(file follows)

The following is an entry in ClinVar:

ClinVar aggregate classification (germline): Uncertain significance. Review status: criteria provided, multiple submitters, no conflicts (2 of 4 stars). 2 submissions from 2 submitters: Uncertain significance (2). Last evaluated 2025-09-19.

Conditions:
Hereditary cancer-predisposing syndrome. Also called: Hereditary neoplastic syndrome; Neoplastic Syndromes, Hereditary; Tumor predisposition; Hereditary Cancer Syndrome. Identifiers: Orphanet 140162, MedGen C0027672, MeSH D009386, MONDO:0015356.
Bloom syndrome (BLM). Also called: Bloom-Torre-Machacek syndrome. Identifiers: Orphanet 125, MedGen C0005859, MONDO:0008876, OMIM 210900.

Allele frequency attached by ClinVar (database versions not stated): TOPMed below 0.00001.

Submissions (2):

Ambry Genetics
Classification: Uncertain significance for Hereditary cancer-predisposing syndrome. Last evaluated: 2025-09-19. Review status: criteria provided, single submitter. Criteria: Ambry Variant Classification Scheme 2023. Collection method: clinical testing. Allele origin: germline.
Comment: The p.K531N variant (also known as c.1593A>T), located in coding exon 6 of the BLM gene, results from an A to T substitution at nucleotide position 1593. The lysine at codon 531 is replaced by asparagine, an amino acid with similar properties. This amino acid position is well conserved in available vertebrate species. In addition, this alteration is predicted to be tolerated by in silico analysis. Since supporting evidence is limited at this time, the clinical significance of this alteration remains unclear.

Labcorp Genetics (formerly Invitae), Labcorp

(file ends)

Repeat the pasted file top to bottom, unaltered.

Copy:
The following is an entry in ClinVar:

ClinVar aggregate classification (germline): Uncertain significance. Review status: criteria provided, multiple submitters, no conflicts (2 of 4 stars). 2 submissions from 2 submitters: Uncertain significance (2). Last evaluated 2025-09-19.

Conditions:
Hereditary cancer-predisposing syndrome. Also called: Hereditary neoplastic syndrome; Neoplastic Syndromes, Hereditary; Tumor predisposition; Hereditary Cancer Syndrome. Identifiers: Orphanet 140162, MedGen C0027672, MeSH D009386, MONDO:0015356.
Bloom syndrome (BLM). Also called: Bloom-Torre-Machacek syndrome. Identifiers: Orphanet 125, MedGen C0005859, MONDO:0008876, OMIM 210900.

Allele frequency attached by ClinVar (database versions not stated): TOPMed below 0.00001.

Submissions (2):

Ambry Genetics
Classification: Uncertain significance for Hereditary cancer-predisposing syndrome. Last evaluated: 2025-09-19. Review status: criteria provided, single submitter. Criteria: Ambry Variant Classification Scheme 2023. Collection method: clinical testing. Allele origin: germline.
Comment: The p.K531N variant (also known as c.1593A>T), located in coding exon 6 of the BLM gene, results from an A to T substitution at nucleotide position 1593. The lysine at codon 531 is replaced by asparagine, an amino acid with similar properties. This amino acid position is well conserved in available vertebrate species. In addition, this alteration is predicted to be tolerated by in silico analysis. Since supporting evidence is limited at this time, the clinical significance of this alteration remains unclear.

Labcorp Genetics (formerly Invitae), Labcorp